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Protection pledge

Some IFAs and their clients still have a cliched view of offshore investments as being unregulated and only for the very wealthy or crooks laundering money. For these reasons, many IFAs have steered clear of recommending the offshore market.

But one of the concerns of IFAs and their clients has now been resolved following research conducted by Acuity Consultants on behalf of Scottish Equitable Inter-national. Offshore insurance policies taken out by UK residents since December 1, 2001 are covered by the FSCS which was established under the Financial Services and Market Act 2000 and comp-lies with the rules laid out by the FSA.

Policies sold before Dec-ember 1, 2001 are subject to the rules of the Policyholder Protection Act 1975, which do not cover offshore bonds.

This finding means inv-estors in offshore bonds have the same level of protection as holders of onshore bonds if the insurance company is based in the European Economic Area, Isle of Man or Channel Islands, is unable or is likely to be unable to meet claims against it from policyholders, such as if it goes bankrupt. In such a situation, the FSCS will pay 100 per cent of the first 2,000 and 90 per cent of the remainder of the claim.

The revelation will benefit insurers in offshore centres based in the European Economic Area such as Ireland and Luxemburg as well as the Channel Islands. To qualify, the insurance companies based in these offshore centres must be recognised by the FSCS.

But for insurers based in the Isle of Man, the development makes little difference. Indeed, it could be argued they had an advan-tage before because of the island’s own formal policy-holder protection scheme, in place since 1986.

The Isle of Man says it strengthened its investor protection legislation with the implementation of the Financial Supervision Act in 1988 and again in 1991 when the Deposit Protection Scheme was introduced. Under this scheme, investors are given compensation of 75 per cent of their deposit up to a maximum of 15,000, which covers foreign currencies as well as sterling.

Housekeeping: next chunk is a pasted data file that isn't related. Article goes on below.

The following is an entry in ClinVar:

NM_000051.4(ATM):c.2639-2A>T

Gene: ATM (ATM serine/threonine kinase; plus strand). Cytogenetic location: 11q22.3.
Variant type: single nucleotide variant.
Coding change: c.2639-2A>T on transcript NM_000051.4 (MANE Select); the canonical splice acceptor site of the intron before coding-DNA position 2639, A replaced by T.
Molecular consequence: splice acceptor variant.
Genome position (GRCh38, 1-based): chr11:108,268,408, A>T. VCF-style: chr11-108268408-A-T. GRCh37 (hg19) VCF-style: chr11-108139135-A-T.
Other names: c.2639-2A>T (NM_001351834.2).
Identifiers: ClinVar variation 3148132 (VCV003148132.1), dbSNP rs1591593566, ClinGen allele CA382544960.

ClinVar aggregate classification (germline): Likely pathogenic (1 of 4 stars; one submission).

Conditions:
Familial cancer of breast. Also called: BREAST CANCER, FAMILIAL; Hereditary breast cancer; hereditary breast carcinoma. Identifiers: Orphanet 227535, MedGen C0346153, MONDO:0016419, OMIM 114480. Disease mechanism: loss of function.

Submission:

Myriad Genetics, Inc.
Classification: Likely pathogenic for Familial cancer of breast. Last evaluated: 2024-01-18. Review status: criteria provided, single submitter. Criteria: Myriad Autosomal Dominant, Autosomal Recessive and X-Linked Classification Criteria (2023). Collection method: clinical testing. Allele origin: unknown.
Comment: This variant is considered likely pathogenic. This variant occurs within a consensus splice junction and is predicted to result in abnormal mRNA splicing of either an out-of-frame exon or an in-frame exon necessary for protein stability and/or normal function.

Under the investor protec-tion for offshore bonds, the Isle of Man scheme pays up to 90 per cent of the liabili-ties for individual policies. Unlike the FSCS, this applies to investors based all round the world rather than just the UK. It is funded through Isle of Man insurers setting aside 2 per cent of their funds under management each year in case of another insurer going bankrupt.

Axa offshore investment marketing manager Chris-tine Hall says compensation is not often at the top of IFAs’ lists of questions when deci-ding whether to recommend offshore bonds but the reassurance of the FSCS should help to broaden the potential market.

Scottish Equitable Intern-ational marketing manager Steven Whalley says: “This will have a significant imp-act on the attractiveness of offshore bonds.”

But while Whalley believes the revelation about the FSCS will increase demand for off-shore bonds, he and Acuity Consultants argue that there are another five measures that form investor protec-tion. This is in addition to the strength of the group to which the life company belongs and its willingness to financially support its subsidiary if necessary.

The five jurisdictional measures are reporting, minimum solvency margin, segregation of assets, cust-odian of assets and winding up provision in the offshore centre. These will vary between offshore centres.

Acuity says the main diff-erence between offshore centres is in the area of for-mal compensation schemes. But the extension of the FSCS to include offshore policies has levelled the playing field.

Steel Asset Management managing director Alan Steel says the regulatory regime and investor protection for offshore bonds is not a major issue for clients. He says: “Jurisdictions like Luxem-burg and the Channel Islands are better regulated than the UK. You only have to look at Equitable Life to see that.”

Steel says offshore bonds are primarily suitable for wealthy investors who have utilised all their tax-efficient investments such as Isas and pensions. He says: “Clients like the fact that they can switch between funds in an offshore bond without triggering a capital gains tax charge. The only issue for clients is that they will face an income tax charge when they cash in the bond but they can put it in their partners’ names if they are not earning and therefore use their allowance. Clients also like the certainty that because offshore bonds are enshrined in mainstream insurance legislation, the government cannot change the rules retrospectively. The benefits can only be altered for new investors.”

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